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Peter Christian Skovgaard

(1817 Ringsted – 1875 Copenhagen)

Landscape Impression of the Island of Møn. Black chalk and oil colours on canvas. 58.5 x 40.6 cm. Circa 1843.

Peter Christian Skovgaard is considered to be an important representative of the painting of the Danish Golden Age despite not having been a pupil of Eckersberg. He studied under Johann Ludwig Lund at the Copenhagen Academy from 1831 to 1835, but it is recorded that Skovgaard took part in some of the study trips organized by Eckersberg. While at the Academy he took a particular interest in Dutch 17th century landscape painting, which he studied in the Royal Collection (later the Statens Museum for Kunst). Also of importance for his artistic progress was the fact that Skovgaard developed an interest in Denmark’s own countryside and landscapes at an early age. He belonged to the inner circle of the art historian N. L. Høyen, who taught his students that instead of the obligatory Italian tour they should discover the beautiful landscapes of their own country. Skovgaard disliked what he considered to be the excessively theoretical training at the Academy and broke off his studies to become self-taught. To this end he undertook excursions into the countryside with his fellow students, Godtfred Rump and Johan Thomas Lundbye, to paint directly from nature in the open air. A key experience came in the summer of 1843, which Skovgaard spent with Lundbye on the Kattegat coast, where the former had grown up. This resulted in numerous nature studies whose freshness and directness of observation testify to an intensive study of nature.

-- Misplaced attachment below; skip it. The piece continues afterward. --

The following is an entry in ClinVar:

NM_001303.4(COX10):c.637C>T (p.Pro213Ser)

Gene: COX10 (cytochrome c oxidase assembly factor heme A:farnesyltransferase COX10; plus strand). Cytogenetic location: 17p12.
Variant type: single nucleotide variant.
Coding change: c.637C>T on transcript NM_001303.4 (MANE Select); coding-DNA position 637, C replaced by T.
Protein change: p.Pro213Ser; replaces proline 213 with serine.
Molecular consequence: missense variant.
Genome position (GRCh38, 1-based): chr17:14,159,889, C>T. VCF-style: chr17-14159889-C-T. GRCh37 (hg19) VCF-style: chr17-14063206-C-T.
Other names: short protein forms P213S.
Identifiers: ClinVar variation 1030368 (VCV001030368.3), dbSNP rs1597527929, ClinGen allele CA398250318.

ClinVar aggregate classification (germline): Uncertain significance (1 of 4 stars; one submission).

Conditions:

The present oil sketch was probably made in connection with the painting The Steep Coast of Møn (Maribo, Storstrøms Kunstmuseum), executed that same year. The picturesque chalk cliffs at Møns Klint were among the young painter’s favourite landscape motifs. Skovgaard had a particular love of rendering trees. With rapid chalk lines the artist has sketched in the vegetation in the unfinished foreground, while in the middle distance a slender, well-proportioned tree is situated, whose leaves and delicate branches are outlined starkly against the violet-grey autumnal sky. In this nature study it is the evening light that illuminates the vegetation, revealing muted, yet richly nuanced colour tones. A dip in the terrain permits a view of the motionless surface of the sea and the sunlit chalk cliffs of Møns Klint. The tiny sails of occasional ships gleam on the horizon, lending the scene a contemplative note. The painterly purism and restrained colouration are reminiscent of Caspar David Friedrich, who had created comparable landscape impressions on the Baltic island of Rügen several decades earlier.  

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